If you are thinking about planting a backyard food forest, then it is important to know how to plan and successfully build a backyard food forest.
When taking on a new project such as building a backyard food forest, it is crucial to have the proper knowledge about what is required to plant and grow a backyard food forest. This will ensure that you can grow your own backyard ecosystem that will last for many years.
To grow a backyard food forest, you must determine your goals for the food forest, plan where the food forest will go, choose the proper plants that will fit into each of the seven layers, and maintain the backyard food forest as needed.
By having a good understanding of what a backyard food forest is and how it functions prior to beginning the process, this will allow you to have the greatest chance of success and enjoyment out of cultivating your own food.
Although there are many different ways that a backyard food forest can be designed, the information listed below has been tested by leaders in the gardening industry to ensure that the most accurate information is provided to successfully grow your own backyard food forest.
What Is a Backyard Food Forest?
For someone that is working on growing their own food, a backyard food forest can be a great option. Unlike a typical garden that is in a flat layout, a backyard food forest is meant to mimic exactly how things would grow in nature. In a backyard food forest the plants are layered in seven different layers. A backyard food forest is its own functioning ecosystem. You are trying to mimic what it would look like to walk through a forest, but this time it will be in your backyard.
A backyard food forest will be more work to set up than your typical garden in raised planters, but it can be easier to maintain in the long run as it will take care of itself for the most part. There are many benefits to a backyard food forest instead of a traditional garden.
Plants that are used in a food forest are mostly going to be perennials. This is so that the soil does not have to be tilled and disturbed each year. By planting perennials, they will die back in the winter months and new growth will reappear come spring.
Can You Have a Backyard Food Forest with Limited Space?
You do not need to have acres of space to create a backyard food forest and they can easily be created in a small yard or garden area.
The most important part is to cater your food forest to the space you have available. If it is a small space, you will not plant a tall tree layer. Your food forest will start with the second layer. As you move down through the layers, you will want to choose plants that are not extremely large at maturity in order to ensure that it will all fit into your smaller space.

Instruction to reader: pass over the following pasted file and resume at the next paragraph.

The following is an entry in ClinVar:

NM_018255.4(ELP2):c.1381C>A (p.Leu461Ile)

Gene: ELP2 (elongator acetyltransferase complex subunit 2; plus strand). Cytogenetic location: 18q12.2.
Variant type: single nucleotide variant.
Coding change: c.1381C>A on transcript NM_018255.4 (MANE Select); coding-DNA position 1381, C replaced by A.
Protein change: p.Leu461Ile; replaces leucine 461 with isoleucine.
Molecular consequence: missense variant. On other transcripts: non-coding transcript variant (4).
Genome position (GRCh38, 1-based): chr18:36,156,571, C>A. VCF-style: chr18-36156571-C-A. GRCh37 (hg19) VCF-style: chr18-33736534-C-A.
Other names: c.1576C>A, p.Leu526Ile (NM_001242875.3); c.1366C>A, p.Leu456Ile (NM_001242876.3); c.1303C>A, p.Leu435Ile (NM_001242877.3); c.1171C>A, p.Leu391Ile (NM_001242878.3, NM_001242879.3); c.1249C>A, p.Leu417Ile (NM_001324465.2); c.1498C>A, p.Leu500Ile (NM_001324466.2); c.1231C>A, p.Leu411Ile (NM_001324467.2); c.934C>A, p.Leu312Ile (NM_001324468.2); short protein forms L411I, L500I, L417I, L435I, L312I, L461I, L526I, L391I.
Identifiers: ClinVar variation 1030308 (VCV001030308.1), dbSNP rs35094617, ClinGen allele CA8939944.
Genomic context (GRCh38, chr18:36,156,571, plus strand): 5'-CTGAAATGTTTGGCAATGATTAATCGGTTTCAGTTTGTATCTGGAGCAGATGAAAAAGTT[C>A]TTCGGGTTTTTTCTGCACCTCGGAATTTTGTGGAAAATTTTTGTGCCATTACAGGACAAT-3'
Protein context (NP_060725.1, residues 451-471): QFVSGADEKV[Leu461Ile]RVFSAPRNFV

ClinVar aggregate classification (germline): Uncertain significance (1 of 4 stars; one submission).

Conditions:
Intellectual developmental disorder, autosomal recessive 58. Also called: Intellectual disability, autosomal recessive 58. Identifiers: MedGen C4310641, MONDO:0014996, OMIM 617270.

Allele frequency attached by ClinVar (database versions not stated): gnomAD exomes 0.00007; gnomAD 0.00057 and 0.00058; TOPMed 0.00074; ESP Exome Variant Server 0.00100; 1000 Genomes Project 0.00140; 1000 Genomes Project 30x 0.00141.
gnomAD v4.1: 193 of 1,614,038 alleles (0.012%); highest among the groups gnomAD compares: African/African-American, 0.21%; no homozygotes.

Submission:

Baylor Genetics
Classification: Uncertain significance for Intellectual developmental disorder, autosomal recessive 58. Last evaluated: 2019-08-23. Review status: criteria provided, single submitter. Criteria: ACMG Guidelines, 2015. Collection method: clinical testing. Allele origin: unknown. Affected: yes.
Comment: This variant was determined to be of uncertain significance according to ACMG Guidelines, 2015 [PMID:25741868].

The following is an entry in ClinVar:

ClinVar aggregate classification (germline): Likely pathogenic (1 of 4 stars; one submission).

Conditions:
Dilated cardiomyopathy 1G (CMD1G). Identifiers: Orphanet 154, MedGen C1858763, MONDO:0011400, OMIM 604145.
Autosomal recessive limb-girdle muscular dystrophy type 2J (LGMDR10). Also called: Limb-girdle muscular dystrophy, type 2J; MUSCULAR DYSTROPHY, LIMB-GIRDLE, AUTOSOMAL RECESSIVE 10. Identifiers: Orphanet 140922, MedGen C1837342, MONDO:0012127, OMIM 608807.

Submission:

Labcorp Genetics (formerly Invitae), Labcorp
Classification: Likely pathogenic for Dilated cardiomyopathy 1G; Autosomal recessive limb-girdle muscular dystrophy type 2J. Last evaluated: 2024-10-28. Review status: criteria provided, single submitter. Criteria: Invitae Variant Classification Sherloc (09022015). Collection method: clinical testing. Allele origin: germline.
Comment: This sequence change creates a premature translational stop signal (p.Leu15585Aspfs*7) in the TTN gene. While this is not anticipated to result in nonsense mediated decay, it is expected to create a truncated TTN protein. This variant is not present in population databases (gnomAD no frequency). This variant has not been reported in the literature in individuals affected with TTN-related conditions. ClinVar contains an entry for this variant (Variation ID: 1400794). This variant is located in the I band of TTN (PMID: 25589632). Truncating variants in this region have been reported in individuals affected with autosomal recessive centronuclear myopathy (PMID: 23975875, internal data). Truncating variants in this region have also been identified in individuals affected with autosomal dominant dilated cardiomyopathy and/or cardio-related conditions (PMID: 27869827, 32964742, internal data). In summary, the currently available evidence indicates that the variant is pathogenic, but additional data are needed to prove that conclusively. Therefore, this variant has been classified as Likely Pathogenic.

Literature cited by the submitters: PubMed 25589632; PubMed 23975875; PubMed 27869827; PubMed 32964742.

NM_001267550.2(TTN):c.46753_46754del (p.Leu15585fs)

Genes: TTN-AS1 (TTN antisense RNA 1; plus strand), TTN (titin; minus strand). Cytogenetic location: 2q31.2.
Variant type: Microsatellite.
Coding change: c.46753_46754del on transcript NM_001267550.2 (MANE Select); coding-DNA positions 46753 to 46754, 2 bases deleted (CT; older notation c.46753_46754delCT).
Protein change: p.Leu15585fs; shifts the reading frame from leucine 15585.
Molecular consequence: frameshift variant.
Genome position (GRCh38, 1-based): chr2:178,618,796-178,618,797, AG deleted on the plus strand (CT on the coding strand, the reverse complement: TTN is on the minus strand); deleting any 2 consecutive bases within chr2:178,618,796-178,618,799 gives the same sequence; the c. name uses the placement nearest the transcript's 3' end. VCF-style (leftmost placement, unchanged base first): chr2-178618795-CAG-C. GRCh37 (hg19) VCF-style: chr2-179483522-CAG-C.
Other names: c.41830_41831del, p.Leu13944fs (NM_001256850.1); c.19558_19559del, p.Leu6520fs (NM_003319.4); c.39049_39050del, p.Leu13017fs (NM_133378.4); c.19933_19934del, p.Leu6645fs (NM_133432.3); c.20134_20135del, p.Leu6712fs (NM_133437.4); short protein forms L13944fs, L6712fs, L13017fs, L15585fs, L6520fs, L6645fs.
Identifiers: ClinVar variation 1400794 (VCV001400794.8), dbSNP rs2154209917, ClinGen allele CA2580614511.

Planning Your Backyard Food Forest
It is important to have a plan in place prior to beginning the process of planting your backyard food forest. The first step will be to determine your goals for the backyard food forest. This will include whether you plan to only grow food sources and if you are wanting to do this for business or for personal use. Designing the layout of your backyard food forest will be the next step.
Once you have those items complete, you can choose exactly which plants you want to grow in each of your layers. It is important to also take your climate into consideration when choosing plants. The last step will be to begin the process of planting and growing your backyard food forest.
How to Create a Backyard Food Forest
Backyard food forests can be designed in a myriad of ways. It is helpful to evaluate the area in which you will be creating your backyard food forest and take note of where the sun and shade are. It is also great to know how the water flows in your yard or garden.
Once you have established these basic things, you can begin to figure out the design for your backyard food forest. The food forest will be created in several layers, each of which has its own purpose.
1. Tall Tree Layer
This is going to be the tallest layer of your food forest and what is known as the canopy. If you have the space, adding in at least one tall tree will provide great benefits to your backyard food forest.
Many people will want to have every plant in their food forest be edible. If you choose that route, you can plant a tall tree such as a walnut tree or a black locust tree. The black locust tree is a nitrogen- fixing, which can help to eliminate the need for fertilization.